Learning about grit and what a growth mindset is allowed me to realized that grit and a
At 16 years old, I had no clue as to what career I would be heading into in the future and I was starting to get a bit worried. I was going to enter my junior year of high school and I needed to enter an alternative course on my course selection sheet, in case the AP Psychology would not have any room for me. I randomly selected Marketing Essentials, confidently thinking that I would definitely be in AP Psychology next year. Little did I know, AP Psychology was full of students and I ended up having Marketing Essentials on my schedule, a topic that I had no knowledge of. Each day I attended my Marketing class, I grew very fond of the subject of Business. After the first week of school, I knew what career I would be heading in. My goal would be to move back to New York and be a resilient businesswoman.
Throughout high school I have tried to take classes that were not only challenging, but would also be relevant to my future. I have taken nine AP level classes since sophomore year, and I have thrived in the difficult coursework that is meant to be college level. So far, I have proven my hard work and dedication by passing all of the AP tests thus far. I have also taken advantage of the advanced math coursework that is two years ahead than normal. I began this track since the fifth grade, and I continued and progressed all these year. Now in my senior year of high school I am taking Calculus III and Differential Equations- traditionally college sophomore classes. I also took advantage of the Engineering classes offered at Union. My parents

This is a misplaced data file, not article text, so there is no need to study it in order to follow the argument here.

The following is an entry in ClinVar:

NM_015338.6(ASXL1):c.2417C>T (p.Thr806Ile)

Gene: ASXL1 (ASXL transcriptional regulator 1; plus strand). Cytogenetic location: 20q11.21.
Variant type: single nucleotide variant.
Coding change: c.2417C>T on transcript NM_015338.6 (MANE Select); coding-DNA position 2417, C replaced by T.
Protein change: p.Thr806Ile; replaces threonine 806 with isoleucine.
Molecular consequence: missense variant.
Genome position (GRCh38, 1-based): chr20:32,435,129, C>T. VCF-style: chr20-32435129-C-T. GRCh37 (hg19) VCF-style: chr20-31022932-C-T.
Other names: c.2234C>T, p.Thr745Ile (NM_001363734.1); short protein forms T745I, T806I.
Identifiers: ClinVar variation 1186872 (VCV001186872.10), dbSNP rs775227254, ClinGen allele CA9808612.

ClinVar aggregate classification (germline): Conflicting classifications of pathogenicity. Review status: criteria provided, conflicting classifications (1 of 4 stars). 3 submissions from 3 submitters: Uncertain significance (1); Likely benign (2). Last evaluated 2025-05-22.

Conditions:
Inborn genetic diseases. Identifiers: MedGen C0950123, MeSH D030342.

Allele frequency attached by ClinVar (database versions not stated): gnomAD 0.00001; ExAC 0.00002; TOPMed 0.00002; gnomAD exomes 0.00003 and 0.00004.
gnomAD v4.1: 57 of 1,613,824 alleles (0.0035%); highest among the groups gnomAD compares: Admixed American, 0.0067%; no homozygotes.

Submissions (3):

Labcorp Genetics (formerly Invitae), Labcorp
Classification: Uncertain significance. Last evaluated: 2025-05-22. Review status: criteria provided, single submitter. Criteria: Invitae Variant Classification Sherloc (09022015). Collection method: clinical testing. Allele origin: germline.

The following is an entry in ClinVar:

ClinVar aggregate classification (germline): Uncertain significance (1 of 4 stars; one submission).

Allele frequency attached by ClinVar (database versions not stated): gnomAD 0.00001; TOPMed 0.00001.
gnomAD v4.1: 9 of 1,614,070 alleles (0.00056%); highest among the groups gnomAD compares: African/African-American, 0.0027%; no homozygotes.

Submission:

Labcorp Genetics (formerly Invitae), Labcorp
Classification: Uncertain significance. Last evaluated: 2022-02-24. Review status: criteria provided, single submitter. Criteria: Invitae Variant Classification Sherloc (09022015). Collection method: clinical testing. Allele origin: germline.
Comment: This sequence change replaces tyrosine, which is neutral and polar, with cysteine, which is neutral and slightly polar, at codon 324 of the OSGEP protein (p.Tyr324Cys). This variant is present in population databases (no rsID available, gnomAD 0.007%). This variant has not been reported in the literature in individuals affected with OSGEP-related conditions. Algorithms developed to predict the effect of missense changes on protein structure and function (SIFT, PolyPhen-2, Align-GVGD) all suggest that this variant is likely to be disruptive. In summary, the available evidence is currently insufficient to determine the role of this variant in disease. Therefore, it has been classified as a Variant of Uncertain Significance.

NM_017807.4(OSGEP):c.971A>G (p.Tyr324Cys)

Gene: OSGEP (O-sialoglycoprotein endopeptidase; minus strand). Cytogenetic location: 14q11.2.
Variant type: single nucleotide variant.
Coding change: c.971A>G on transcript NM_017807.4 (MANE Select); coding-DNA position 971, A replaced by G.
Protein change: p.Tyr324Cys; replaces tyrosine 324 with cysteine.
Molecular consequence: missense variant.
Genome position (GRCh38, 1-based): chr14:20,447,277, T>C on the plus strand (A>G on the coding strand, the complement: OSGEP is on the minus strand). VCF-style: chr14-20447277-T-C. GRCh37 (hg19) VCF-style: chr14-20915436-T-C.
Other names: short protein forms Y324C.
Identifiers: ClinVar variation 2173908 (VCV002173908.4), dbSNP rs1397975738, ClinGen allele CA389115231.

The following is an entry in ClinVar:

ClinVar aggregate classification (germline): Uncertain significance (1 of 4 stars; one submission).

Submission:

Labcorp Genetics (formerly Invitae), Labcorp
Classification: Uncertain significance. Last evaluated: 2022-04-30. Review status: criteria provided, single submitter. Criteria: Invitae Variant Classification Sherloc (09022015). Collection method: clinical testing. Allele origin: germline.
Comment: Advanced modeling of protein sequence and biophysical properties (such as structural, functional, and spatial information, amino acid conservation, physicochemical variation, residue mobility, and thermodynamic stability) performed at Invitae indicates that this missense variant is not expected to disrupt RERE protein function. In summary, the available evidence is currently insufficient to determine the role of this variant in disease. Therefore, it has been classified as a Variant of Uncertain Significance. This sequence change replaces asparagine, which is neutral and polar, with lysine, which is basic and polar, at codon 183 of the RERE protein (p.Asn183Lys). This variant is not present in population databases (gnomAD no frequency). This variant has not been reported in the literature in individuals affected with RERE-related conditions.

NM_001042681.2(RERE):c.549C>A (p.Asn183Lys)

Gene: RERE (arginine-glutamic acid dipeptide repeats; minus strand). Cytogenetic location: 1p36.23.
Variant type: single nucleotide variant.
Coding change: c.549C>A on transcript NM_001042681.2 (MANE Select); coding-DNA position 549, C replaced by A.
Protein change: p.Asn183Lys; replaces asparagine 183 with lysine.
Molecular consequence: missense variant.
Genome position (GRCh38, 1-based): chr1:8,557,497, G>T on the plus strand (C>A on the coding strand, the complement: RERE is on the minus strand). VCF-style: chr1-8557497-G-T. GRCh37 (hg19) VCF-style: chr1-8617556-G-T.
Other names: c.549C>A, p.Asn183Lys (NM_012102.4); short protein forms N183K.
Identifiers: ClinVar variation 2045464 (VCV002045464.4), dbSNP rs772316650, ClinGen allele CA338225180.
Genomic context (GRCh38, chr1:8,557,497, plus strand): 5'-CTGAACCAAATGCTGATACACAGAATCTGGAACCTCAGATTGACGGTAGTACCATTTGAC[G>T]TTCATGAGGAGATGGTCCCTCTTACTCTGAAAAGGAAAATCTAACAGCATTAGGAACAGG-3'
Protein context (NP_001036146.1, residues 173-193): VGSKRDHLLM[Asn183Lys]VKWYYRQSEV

In my own experience with AP Stressful, x is defined as an unknown quantity, and if all goes well, finding the mathematical “x” ends with either a specific value (or range thereof), or an answer that’s undefined, in other words impossible. The quote “math is the universal language” holds true—that same set of two possibilities encases any interpretation of “find x,” from the vector itself to the phonetic ‘ex.’ But hold thy horses, reader. I see it now, Maura Connors rolls her eyes at this essay in front of her. Using the actual, literal meaning of the prompt is the easy way out, nice try, she cackles. This talentless slug is Denied. Pull another hopeful victim’s application out of the pile, Kyle.
Some people in elementary school knew they wanted to be doctors. Classmates of mine in middle school expressed their desires to become teachers. And yet for freshman year me, I had no idea what my future would hold—and I was terrified. I had done decently academically, managed to swim without drowning, and could muster a couple songs on the violin. But in a larger sense, it often felt like I was going through the motions, living another day just to do so. I had no real passion, and as cliché as it sounds, my own perception of my success was determined by my grades.